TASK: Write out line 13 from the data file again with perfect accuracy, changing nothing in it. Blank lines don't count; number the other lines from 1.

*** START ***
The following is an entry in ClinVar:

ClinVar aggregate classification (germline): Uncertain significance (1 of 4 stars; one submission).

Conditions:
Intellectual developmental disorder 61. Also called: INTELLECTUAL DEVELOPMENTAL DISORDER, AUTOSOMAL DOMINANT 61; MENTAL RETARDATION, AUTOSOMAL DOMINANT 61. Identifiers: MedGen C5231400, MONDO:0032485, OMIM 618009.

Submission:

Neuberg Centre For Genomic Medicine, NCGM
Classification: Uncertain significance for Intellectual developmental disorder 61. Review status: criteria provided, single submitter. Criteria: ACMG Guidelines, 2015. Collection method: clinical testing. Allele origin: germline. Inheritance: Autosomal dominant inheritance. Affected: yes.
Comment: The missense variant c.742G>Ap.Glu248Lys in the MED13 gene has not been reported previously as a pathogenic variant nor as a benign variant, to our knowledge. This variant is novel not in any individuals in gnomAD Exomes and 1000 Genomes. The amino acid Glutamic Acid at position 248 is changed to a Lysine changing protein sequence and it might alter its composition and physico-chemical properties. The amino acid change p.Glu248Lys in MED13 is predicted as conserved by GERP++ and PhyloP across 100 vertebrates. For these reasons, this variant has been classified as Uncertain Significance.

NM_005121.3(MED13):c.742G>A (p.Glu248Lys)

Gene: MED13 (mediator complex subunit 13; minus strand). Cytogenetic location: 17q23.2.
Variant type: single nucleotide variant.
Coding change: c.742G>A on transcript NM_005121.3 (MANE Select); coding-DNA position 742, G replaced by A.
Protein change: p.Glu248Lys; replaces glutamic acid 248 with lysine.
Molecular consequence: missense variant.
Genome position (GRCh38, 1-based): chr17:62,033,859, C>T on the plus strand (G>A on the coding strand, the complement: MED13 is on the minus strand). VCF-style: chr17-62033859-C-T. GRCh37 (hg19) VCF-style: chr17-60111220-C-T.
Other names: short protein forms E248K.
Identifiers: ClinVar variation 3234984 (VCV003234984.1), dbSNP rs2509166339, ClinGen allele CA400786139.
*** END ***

Protein change: p.Glu248Lys; replaces glutamic acid 248 with lysine.